Outcry of IDPs

If I could find justice, then I would scream at the top of my voice. Speak I can, converse I do, give speeches, I have…yet still I am unable to scream for help. I long for a helping hand, I crave justice, my heart pleads for mercy… but scream? I cannot. If I could, I would, but since I can’t, then I won’t. Pen in hand, paper underneath, let these words scream for me.

The Internally Displaced
I knew freedom up until I was made slave in my own country; I knew peace up until chaos rent my air; I knew love up until hatred pulled down my wall and kicked its way into my life; I knew joy and contentment up until bitterness and despair proved a more worthy comrade; I knew my place and my rights in my motherland up until blood was spilt over boundaries… then, everything that once was became a dream, an illusion, almost as if, for the first time, my eyes were open to reality.IDP camp in Kenya

Friend turned foe and my neighbor was no longer my brother. Hate speech, curse words, insults and threats were served in enormous portions; children were fed on lies and forbidden to play with traitors. Shops were no longer open to those from certain tribes, even lovers from different communities could no longer walk together for fear of their lives…so long bliss, we will savor in your memories. And what started out as our democratic right became our bureaucratic plight. As lambs to the slaughter, we dragged our feet to polling stations, bleating out our support for the wise, ‘unbwogable’ ones, pledging to rally behind them no matter what, but we meant little of what we said…

Then came the war cries, the bangs at our doors, the smashing of windows and rustling of our herds; a scream here, another there… terrible mayhem and not a second left to cry! Not a minute to reconcile the family and give a parting shot! One after another, we fled for our lives, young and old, rich and poor, once united by colloquial vibe, now separated by elements of tribe, factors beyond any man. Or say, who chose to be born in their clan and family? One could see bodies left, right and centre, and of those alive, the faces told the story: some full of hate and anger, others full of fear and agony. No one loves to die, at least not in this way. They sought us in the fields, schools and homes… in churches even. Their arrows as poisonous as can be, their machetes sharpened on stone by the midnight fire. And even where no weapons sufficed, fires were started and men, women and children were made flaming torches, screaming helplessly to their death as the enemy stood by, one would think this to be butchery with roast meat on display.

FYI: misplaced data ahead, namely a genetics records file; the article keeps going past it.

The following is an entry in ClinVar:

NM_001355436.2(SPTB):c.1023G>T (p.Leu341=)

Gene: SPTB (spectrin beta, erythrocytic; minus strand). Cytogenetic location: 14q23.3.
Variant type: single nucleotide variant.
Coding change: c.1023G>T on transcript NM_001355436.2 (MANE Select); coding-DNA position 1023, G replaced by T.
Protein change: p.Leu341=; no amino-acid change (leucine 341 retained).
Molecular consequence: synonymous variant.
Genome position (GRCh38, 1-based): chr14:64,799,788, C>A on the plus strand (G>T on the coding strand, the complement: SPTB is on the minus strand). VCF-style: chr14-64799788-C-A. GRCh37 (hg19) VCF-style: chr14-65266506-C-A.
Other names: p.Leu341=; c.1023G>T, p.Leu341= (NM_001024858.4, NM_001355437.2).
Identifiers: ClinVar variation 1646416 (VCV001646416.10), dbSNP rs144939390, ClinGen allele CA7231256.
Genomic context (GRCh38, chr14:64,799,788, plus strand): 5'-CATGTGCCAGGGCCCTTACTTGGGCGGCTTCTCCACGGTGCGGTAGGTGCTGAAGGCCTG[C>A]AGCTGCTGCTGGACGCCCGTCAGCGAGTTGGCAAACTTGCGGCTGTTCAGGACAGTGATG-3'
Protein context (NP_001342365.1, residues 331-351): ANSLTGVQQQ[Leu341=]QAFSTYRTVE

And still, some of us survived. With broken limbs, scarred bodies, burnt homes, no property, lost loved ones…name it, and we made it. We sought solitude in numbers and tried to heal amongst ourselves, to love again, to rebuild that which was torn down. And when it got hard, we allowed ourselves to cry. They came to visit, all of them that had homes, even the ones we elected to power, and at least for a while we felt their love and presence. But soon, the trucks stopped coming, the dust settled and we were left alone. Once upon a lucky star, they highlighted our plight again, to remind the world that we still needed help, long term solutions and compensations…and when they said there was no money and that we needed to wait, we sat back and waited. Patiently.

Just a fortnight ago, they decided the little money that had surfaced would be sufficient for their luxurious tendencies and allowances. The rest of it (two billion plus) was set aside for a referendum ‘contest’ as it were. Here we are, still waiting for someone to remember and to go the extra mile, to speak for us in a language power understands, to push them to act in our favor…because every day, by doing nothing, they dig up our lousy graves a bit more. We want to live, because it is our fundamental right to do so. We are gasping for fresh breathe, longing to sleep and dream again…

To everyone responsible, please, bear the burden of the very process that got you where you are, that earned you that title and gave you the car, house and other extremities only you can enjoy…the same process that denies me the right to simply be…Kenyan- with no tags (IDP) or otherwise.

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Njambi is a young and vibrant urban soul. Great poet and scriptwriter. She authors the blog callmealien.wordpress.com